Dust collected from the homes of children with persistent allergic symptoms had higher levels of common chemical additives

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Dust collected from the homes of children with persistent allergic symptoms had higher levels of certain phthalates, a class of common chemical additives, in it than dust found in homes of children without symptoms, according to a study published in the October 2004 issue of the peer-reviewed journal Environmental Health Perspectives (EHP).

(In honor of Children’s Health Month, the October issue of EHP is focused specifically on children’s environmental health.) The study of 198 symptomatic children and 202 control children found associations between certain phthalate compounds and asthma, rhinitis, and eczema. The study shows that phthalates, within the range of what is normally found in indoor environments, are associated with allergic symptoms in children.

Phthalates are widely used in plastic products such as food containers and wraps to add flexibility. They are also used in skin softeners and moisturizers, nail polishes, insect repellants, shower curtains, hairsprays, building products including polyvinyl chloride (PVC) flooring, and more. Because phthalates leach out of these products, they've become a ubiquitous environmental contaminant.

The increase in the incidence of allergy and asthmas in the developed world over the last 30 years suggests that changes in environmental exposure, rather than genetic changes, are the cause. The worldwide production of compounds from phthalates has risen from very low levels at the end of World War II to approximately 3.5 million metric tons per year.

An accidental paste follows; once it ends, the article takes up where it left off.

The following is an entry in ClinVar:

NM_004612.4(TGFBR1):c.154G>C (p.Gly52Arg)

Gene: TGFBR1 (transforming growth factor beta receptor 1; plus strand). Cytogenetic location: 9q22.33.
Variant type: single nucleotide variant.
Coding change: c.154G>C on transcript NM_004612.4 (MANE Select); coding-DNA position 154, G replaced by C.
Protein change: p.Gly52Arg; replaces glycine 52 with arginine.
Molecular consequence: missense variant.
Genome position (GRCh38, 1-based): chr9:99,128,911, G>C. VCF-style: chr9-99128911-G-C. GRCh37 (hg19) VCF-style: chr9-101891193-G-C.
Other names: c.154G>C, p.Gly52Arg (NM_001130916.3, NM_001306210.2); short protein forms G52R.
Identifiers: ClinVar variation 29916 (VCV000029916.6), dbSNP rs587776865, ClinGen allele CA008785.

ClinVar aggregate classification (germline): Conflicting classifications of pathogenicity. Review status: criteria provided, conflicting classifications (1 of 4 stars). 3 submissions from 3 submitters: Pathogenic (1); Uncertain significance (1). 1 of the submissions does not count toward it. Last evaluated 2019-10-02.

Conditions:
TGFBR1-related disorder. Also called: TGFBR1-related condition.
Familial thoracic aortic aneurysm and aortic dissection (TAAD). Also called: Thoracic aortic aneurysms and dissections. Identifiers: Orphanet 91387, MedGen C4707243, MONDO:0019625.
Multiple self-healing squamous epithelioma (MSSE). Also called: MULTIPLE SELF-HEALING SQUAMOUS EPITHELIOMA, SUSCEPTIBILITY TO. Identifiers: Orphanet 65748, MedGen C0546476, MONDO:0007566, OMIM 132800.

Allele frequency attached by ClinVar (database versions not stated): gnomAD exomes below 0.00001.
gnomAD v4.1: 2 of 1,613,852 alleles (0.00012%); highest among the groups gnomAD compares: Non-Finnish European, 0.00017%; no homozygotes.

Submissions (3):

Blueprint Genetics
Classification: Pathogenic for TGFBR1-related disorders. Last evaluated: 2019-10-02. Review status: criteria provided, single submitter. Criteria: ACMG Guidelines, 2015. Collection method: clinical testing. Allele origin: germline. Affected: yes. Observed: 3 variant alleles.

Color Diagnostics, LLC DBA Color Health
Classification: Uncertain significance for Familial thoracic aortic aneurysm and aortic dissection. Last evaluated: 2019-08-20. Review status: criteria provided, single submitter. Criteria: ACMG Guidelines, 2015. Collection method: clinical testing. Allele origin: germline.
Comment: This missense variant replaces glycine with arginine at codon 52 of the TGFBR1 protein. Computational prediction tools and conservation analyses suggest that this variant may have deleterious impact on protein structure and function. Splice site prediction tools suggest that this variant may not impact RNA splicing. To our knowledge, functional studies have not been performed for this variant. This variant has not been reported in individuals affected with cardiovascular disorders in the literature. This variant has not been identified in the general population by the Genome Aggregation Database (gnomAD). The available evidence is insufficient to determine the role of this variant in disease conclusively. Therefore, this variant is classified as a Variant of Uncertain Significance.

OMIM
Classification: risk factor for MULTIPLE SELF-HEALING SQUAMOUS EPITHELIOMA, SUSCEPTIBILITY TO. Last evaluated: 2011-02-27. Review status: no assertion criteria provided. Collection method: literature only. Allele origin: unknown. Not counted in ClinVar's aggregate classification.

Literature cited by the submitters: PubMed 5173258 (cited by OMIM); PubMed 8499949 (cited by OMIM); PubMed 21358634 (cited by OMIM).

This study, of children 1 to 6 years of age in the county of Varmland, Sweden, also found that PVC flooring in the child’s bedroom was positively associated with symptoms. Different phthalate compounds in dust samples were associated with different symptoms. The researchers suggest that their study design was stringent, and the actual impact may be larger.

“To be included as a ‘case,’ a child was required to have at least two symptoms…meaning it was more difficult to find associations between single symptoms and exposures,” the study authors write. “The associations between selected building factors and single symptoms is meaningful and possibly underestimates true associations.”

The researchers report that the associations held up, even when potential confounding factors were considered.

“Phthalates are all around us in a host of plastic products,” said Dr. Jim Burkhart, science editor for EHP. “This study suggests that they may be having a direct influence on the health of a great number of children. We need to continue research in this area to balance the benefits of plastics with the need to battle asthma and allergies in children.”

The lead author of the study was Carl-Gustaf Bornehag of the Swedish National Testing and Research Institute. Other authors were Jan Sundell, Charles J. Weschler, Torben Sigsgaard, Bjorn Lundgren, Mikael Hasselgren, and Linda Hagerhed-Engman. The article is available free of charge at http://ehp.niehs.nih.gov/docs/2004/7187/abstract.html.

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